DES MOINES — Senators on Wednesday voted 49-0 to approve a bill that would allow Iowa farmers and researchers to produce and market industrial hemp.
Senate File 2398 would create two programs administered by the state Department of Agriculture and Land Stewardship and state regents universities. One program allows farmers to grow it, and the other will allow university research into hemp usage. The crop, once common in the Midwest, can be used to produce clothing, rope and paper.
The programs would operate under tight state regulations and testing designed to guard against plants containing more than three-tenths of 1 percent tetrahydrocannabinol (THC), the ingredient found in recreational marijuana in levels between 10 percent and 27 percent.
Sen. Tom Shipley, R-Nodaway, noted the 2014 Farm Bill allowed industrial hemp to be grown for research or as a registered cash crop.
Its production was outlawed in 1937 because the plant is part of the cannabis family. Thirty-four states have since legalized hemp production.
“People just had trouble getting their heads around the fact that this is not an illegal drug,” said Shipley, in noting the long process Iowa has gone through to reach Wednesday’s milestone.
“The industrial hemp probably looks very similar to the old ditch weed — we used to call it,” he said. “This doesn’t have and won’t have, can’t have by law, a THC level that would be like recreational marijuana.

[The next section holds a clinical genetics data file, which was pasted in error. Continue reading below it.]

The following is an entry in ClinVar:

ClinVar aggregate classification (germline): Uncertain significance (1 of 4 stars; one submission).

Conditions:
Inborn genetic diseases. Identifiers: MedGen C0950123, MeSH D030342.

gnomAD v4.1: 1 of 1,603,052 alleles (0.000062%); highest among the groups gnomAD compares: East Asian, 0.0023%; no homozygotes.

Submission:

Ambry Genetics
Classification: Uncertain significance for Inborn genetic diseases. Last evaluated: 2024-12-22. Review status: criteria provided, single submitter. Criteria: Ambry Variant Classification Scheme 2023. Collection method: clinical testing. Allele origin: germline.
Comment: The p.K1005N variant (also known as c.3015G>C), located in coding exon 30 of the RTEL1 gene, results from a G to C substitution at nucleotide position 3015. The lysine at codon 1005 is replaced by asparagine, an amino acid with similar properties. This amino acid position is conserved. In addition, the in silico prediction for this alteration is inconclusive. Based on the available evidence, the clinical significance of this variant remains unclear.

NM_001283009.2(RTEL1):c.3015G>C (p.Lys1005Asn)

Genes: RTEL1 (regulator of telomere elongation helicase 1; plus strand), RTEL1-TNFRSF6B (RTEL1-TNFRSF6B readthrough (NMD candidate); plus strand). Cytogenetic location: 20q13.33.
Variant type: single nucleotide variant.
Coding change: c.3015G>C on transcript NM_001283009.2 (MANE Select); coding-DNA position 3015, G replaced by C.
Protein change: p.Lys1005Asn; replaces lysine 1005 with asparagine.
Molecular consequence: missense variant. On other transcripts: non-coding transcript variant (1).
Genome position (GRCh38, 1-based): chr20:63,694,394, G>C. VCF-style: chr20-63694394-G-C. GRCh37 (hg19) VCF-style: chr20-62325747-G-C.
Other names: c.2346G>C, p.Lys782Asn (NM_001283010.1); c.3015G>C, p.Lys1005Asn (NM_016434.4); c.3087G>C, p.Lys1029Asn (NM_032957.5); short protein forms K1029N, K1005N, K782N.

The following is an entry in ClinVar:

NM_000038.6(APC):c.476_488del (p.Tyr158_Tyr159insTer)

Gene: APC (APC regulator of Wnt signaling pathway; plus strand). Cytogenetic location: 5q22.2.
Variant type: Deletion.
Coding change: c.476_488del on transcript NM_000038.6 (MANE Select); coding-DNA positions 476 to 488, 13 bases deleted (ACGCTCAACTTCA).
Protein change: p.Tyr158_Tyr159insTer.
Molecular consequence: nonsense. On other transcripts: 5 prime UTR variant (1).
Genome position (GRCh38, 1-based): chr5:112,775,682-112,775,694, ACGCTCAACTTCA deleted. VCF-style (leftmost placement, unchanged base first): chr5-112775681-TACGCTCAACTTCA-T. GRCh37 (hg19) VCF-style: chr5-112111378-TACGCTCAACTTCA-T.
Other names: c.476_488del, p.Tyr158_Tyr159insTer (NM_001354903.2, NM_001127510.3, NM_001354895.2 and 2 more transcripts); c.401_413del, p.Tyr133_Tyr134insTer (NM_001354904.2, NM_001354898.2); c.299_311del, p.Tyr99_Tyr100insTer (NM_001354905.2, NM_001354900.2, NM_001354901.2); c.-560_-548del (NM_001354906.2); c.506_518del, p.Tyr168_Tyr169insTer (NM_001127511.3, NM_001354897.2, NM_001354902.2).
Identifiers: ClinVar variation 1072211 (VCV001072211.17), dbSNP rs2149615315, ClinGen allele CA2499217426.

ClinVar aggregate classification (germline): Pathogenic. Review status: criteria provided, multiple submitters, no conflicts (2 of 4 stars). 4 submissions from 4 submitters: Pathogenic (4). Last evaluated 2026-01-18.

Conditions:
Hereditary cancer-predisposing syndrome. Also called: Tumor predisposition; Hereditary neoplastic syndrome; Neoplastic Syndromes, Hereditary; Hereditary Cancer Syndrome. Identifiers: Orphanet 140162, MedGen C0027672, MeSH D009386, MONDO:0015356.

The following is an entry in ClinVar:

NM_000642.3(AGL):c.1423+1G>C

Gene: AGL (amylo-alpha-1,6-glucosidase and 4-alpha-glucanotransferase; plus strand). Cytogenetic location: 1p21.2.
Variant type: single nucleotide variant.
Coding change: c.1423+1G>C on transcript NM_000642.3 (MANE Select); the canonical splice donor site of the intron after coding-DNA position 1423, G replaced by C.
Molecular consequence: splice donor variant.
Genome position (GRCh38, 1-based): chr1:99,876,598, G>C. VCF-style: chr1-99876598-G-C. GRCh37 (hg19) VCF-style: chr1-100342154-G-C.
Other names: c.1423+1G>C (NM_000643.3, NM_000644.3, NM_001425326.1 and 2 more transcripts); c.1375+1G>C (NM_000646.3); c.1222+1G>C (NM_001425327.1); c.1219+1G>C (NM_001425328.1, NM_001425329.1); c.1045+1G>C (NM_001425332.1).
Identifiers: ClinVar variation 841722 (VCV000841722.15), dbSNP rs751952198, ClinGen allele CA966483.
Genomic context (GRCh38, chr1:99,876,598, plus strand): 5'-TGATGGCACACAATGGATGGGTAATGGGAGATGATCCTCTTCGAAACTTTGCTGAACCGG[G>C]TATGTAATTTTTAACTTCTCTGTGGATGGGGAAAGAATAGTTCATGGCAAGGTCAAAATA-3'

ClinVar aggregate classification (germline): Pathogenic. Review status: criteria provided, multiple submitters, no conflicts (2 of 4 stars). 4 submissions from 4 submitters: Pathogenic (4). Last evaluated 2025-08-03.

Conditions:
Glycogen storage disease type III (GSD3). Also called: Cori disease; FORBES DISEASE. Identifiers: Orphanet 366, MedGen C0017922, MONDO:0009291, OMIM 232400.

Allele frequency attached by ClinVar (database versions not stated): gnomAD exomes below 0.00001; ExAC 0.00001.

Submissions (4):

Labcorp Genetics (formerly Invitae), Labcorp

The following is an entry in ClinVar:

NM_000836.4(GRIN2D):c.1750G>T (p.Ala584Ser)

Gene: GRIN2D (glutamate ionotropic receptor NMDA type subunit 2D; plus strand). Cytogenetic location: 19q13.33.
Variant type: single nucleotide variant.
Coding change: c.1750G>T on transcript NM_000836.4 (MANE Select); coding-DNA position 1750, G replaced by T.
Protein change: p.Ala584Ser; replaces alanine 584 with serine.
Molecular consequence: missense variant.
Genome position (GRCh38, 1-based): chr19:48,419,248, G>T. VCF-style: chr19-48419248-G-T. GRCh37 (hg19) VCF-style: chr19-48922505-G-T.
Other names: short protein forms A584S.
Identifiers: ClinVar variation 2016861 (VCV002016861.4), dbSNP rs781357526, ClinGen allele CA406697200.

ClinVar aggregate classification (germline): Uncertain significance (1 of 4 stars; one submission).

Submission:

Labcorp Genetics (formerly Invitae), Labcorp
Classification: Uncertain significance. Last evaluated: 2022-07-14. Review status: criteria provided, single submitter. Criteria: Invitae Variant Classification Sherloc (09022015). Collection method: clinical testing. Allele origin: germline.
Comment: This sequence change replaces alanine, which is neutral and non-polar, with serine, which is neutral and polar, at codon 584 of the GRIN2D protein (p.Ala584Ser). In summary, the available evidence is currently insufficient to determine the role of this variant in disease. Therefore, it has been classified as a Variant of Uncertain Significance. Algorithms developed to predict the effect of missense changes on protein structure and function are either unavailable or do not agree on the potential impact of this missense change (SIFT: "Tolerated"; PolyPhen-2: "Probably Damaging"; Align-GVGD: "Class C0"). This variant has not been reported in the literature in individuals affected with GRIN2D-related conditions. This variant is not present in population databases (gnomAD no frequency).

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“With this provision, if that crop is tested, and they all are, if it’s found to be that way, that crop is destroyed.”
Shipley said he was optimistic the legislation would get a favorable look in the Iowa House en route to Gov. Kim Reynolds’ desk yet this session.
The bill would require hemp found to exceed the THC limit to be destroyed via a controlled burn, shredding or other authorized processes. Industrial hemp could not be used in the production of medical cannabis currently authorized under Iowa law.
Sen. Kevin Kinney, D-Oxford, a farmer and retired deputy sheriff, said legalizing the production of industrial hemp “would be a big step toward revitalizing Iowa’s small towns and our rural areas” by creating new opportunities for family farmers.
“It will be a great day in Iowa when the governor signs this legislation into law,” Kinney said.
Sen. Herman Quirmbach, D-Ames, said Iowa needs to develop new agricultural products and markets, especially given the brewing trade war that has foreign countries targeting U.S. farm commodities with new tariffs.
“I think industrial hemp with the appropriate restrictions here and safeguards is an interesting new area,” he said.
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